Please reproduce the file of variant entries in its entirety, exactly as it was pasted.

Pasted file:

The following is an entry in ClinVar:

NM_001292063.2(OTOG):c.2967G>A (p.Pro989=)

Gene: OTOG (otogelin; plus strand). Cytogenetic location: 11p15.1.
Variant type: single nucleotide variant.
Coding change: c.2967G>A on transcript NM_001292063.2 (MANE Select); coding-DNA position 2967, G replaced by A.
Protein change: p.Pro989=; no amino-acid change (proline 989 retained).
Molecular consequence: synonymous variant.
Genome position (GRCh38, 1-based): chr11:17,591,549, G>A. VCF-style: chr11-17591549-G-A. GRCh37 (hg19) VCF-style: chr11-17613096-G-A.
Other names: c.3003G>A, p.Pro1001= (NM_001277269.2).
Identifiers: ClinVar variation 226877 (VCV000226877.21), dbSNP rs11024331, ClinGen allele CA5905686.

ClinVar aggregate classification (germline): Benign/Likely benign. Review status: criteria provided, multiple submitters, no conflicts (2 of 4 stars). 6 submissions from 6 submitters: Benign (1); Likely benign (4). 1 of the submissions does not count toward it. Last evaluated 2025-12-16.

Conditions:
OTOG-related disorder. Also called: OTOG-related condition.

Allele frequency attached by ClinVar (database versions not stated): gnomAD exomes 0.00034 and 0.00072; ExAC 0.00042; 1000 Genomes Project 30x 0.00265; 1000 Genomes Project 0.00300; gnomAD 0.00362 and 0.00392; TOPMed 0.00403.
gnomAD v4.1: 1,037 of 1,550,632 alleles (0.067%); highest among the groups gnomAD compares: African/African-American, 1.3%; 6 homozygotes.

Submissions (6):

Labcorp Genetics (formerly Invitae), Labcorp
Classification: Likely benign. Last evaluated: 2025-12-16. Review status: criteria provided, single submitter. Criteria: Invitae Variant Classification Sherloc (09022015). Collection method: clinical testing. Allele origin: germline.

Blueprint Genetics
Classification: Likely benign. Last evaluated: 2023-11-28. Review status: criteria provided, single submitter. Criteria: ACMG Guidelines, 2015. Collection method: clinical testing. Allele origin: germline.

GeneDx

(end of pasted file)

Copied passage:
The following is an entry in ClinVar:

NM_001292063.2(OTOG):c.2967G>A (p.Pro989=)

Gene: OTOG (otogelin; plus strand). Cytogenetic location: 11p15.1.
Variant type: single nucleotide variant.
Coding change: c.2967G>A on transcript NM_001292063.2 (MANE Select); coding-DNA position 2967, G replaced by A.
Protein change: p.Pro989=; no amino-acid change (proline 989 retained).
Molecular consequence: synonymous variant.
Genome position (GRCh38, 1-based): chr11:17,591,549, G>A. VCF-style: chr11-17591549-G-A. GRCh37 (hg19) VCF-style: chr11-17613096-G-A.
Other names: c.3003G>A, p.Pro1001= (NM_001277269.2).
Identifiers: ClinVar variation 226877 (VCV000226877.21), dbSNP rs11024331, ClinGen allele CA5905686.

ClinVar aggregate classification (germline): Benign/Likely benign. Review status: criteria provided, multiple submitters, no conflicts (2 of 4 stars). 6 submissions from 6 submitters: Benign (1); Likely benign (4). 1 of the submissions does not count toward it. Last evaluated 2025-12-16.

Conditions:
OTOG-related disorder. Also called: OTOG-related condition.

Allele frequency attached by ClinVar (database versions not stated): gnomAD exomes 0.00034 and 0.00072; ExAC 0.00042; 1000 Genomes Project 30x 0.00265; 1000 Genomes Project 0.00300; gnomAD 0.00362 and 0.00392; TOPMed 0.00403.
gnomAD v4.1: 1,037 of 1,550,632 alleles (0.067%); highest among the groups gnomAD compares: African/African-American, 1.3%; 6 homozygotes.

Submissions (6):

Labcorp Genetics (formerly Invitae), Labcorp
Classification: Likely benign. Last evaluated: 2025-12-16. Review status: criteria provided, single submitter. Criteria: Invitae Variant Classification Sherloc (09022015). Collection method: clinical testing. Allele origin: germline.

Blueprint Genetics
Classification: Likely benign. Last evaluated: 2023-11-28. Review status: criteria provided, single submitter. Criteria: ACMG Guidelines, 2015. Collection method: clinical testing. Allele origin: germline.

GeneDx